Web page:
Would you ever re-release any of your albums in English? 

No, never. It’s Spanish only, it can’t be in English. I mean we never put it together trying to make records to sell. We did the underground thing, putting the album out and not expecting anything. We were actually told no for the first single and we were like, “Why, it’s free, put it out!” There’s nothing wrong with a band that doesn’t want money for their recordings but no one was going to put it out in Spanish. We finally asked in a favour and we got it and it went well. There were a lot of people crossing the border to buy them to take back to Mexico so it was a good thing.

In April you released the infamous single Viva Presidente Trump! Can you explain the message behind it?

Well Trump joined the election to become President and he just started going off on Mexicans! He wants to build a wall on the Mexican/American border and make Mexico pay for it, and he was saying, “We’ll go to war with Mexico.” The way he was saying it was just outright hate. There’s a lot of Mexican-Americans in the United States and that got them all fired up in a hurry. He was just picking on everybody, and we had a chance to do a single. So we thought about it and we didn’t want to come out saying, “Kill Trump, we hate him”.

We didn’t want to come out with that version…yet. Let him win the election and we’ll go after him then. We’re saving that version for when he actually is President and starts doing all these bad things. Right now we favour him winning in a way so we could fight. He can’t go after us saying, “Take that thing away,” or “Put them in jail,” because we want him to win in the song. We’ll see what happens (laughs).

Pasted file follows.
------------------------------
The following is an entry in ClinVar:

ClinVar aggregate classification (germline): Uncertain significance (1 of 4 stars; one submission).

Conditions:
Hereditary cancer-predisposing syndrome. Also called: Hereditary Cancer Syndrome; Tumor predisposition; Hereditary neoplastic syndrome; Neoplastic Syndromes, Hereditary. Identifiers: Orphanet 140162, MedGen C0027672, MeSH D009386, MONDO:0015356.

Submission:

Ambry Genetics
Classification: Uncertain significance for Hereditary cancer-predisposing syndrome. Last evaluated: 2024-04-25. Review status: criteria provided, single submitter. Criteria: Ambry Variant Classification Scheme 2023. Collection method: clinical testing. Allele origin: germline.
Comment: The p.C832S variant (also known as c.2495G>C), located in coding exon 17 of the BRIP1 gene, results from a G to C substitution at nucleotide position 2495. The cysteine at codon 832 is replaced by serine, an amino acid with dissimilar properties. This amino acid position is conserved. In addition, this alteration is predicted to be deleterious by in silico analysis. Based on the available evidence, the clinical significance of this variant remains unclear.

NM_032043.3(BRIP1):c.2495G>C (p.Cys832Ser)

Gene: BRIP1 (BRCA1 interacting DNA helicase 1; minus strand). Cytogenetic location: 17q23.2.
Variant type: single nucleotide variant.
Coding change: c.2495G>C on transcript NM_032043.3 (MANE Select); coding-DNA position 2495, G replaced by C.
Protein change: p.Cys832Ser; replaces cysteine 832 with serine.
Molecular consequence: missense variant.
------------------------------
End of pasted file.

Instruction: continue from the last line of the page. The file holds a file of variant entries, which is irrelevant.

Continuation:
There are some hip-hop bands from the East Coast who did something like, “Kill Trump, we hate him,” and the next day they were in jail! Looking at that we know it’s a big deal to them.

Have you heard anything from The Trump party since the release of the single?

Not directly! (laughs)

Where did you come up with your pseudonym ‘Juan Brujo?’

‘Brujo’ is like a name for warlock or witch and it just came out. Everybody had to pick their names at first cause we weren’t going to use our real names.

Apart from rare exceptions Brujeria didn’t really start to perform live until the early 2000’s. What made you decide to finally incorporate live shows into the mix?

We started doing the live thing in 2003 and it was after 14-15 years of just making records. We could never get everybody together doing any shows or touring because everybody had their other bands that got big. I used to say if you’re touring for Brujeria then your other band will get big and famous. Finally in 2003 one of the other bands broke up and our members had free time so we actually started doing some shows and we got hooked on it. We didn’t expect the big reaction we were getting so we kept touring and playing as many gigs as we could and enjoyed ourselves. Later on a new record came out but basically it’s just really hard to get the members together.

Apart from Brujeria, do you have any other projects on the side? 

Me? None. That’s it! I’ve only got Brujeria. The other guys have a million other bands but this one’s just mine.

Are there any plans to come to Australia in the near future? 

Not that I know of yet. There’s some talk but we’d have to be the opening band so we’re waiting to see what happens. Hopefully if the record comes out there and some people like it enough to think it’s worth taking us, I’d love to go.

Lastly, do you have a message for your Australian fans? 

Help us get there! We want to go and we want to teach them some Spanish so hopefully we get there. Help us out! (laughs)